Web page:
Extractive geographies: immersive lives
Jaramillo, George Steve
MetadataShow full item record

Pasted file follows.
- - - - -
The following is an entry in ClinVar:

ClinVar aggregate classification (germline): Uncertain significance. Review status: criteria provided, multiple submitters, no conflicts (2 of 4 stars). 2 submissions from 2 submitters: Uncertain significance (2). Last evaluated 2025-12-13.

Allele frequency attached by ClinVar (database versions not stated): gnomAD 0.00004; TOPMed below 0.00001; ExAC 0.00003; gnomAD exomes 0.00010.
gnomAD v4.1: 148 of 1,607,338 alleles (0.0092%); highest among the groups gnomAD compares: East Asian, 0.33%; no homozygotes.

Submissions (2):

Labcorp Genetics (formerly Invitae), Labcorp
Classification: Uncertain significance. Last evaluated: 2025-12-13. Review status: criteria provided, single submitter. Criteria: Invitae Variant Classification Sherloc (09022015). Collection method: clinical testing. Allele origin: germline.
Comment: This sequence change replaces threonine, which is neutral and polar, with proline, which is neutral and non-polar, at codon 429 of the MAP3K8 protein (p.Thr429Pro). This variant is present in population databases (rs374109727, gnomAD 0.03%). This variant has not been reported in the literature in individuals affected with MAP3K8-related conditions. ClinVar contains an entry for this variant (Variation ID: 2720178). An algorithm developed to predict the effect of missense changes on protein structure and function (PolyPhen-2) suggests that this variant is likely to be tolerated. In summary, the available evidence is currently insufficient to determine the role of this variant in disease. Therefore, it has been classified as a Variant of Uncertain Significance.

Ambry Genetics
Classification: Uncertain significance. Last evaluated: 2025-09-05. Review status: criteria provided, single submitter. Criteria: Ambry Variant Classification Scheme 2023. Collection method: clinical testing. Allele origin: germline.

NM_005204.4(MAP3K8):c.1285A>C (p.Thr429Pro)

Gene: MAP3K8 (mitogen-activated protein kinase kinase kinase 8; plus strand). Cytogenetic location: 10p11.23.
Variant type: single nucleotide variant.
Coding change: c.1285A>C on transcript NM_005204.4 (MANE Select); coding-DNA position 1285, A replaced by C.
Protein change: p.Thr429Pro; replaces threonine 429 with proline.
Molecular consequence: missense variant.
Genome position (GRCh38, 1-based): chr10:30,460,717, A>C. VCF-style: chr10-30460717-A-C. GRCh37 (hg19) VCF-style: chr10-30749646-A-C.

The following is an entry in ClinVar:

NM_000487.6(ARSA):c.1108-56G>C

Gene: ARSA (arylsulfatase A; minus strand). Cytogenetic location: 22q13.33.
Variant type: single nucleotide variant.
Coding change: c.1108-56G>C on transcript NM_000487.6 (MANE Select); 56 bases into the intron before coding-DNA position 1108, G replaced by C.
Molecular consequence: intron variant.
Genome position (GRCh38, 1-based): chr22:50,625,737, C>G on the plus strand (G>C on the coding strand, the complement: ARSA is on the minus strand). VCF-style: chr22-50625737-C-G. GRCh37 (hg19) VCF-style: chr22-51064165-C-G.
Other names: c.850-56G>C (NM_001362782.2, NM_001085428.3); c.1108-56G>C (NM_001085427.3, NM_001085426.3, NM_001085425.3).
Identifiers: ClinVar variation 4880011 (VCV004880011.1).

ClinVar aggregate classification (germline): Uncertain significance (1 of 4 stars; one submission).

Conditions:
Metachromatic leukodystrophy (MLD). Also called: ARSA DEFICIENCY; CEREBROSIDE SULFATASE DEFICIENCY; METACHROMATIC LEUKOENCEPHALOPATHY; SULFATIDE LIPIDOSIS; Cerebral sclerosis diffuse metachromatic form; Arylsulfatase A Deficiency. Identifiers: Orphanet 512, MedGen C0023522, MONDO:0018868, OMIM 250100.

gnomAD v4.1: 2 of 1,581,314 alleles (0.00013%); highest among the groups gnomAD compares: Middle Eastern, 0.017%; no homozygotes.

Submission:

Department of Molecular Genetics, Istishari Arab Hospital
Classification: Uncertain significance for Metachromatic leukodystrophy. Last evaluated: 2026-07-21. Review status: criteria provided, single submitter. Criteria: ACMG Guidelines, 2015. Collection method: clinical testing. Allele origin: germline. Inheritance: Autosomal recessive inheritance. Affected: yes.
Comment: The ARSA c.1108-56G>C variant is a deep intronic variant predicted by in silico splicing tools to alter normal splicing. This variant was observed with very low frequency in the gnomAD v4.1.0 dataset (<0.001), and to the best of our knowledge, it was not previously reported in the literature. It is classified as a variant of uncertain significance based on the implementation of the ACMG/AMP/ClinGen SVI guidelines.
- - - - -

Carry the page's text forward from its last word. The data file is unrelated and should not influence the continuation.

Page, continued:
For over 2000 years, miners extracted lead from the moorland of southeastern Peak District. By the early twentieth century the landscape underwent an economic and demographic transformation, as local authorities and heritage groups have ‘naturalised’ the industrial landscape of the southern Peak District, presenting it as a pastoral idyll. These preservation policies occlude the industrial remains by sanitising its diverse past, providing only a partial telling of the landscape. This thesis is about critically assessing these on-going preservation policies, by rethinking the idea of heritage through current cultural geography ideas of landscape, heritage and remembering. Therefore, this thesis argues for an enacted landscape that is perceived and practiced in many ways. This thesis aims to do three things. First, to critically rethink heritage practices of English rural landscapes. Second, to recover the lost ‘minor histories’ of a landscape through a presentation of alternative landscape histories. Third, to contribute to creative methods of landscape research by using an ethnographic approach of oral history, aural recordings, and personal drawing to the study it. The outcome is a constellated and entangled analysis of the rural landscape that recovers the forgotten stories and challenges the authorised heritage discourse of the English rural landscape.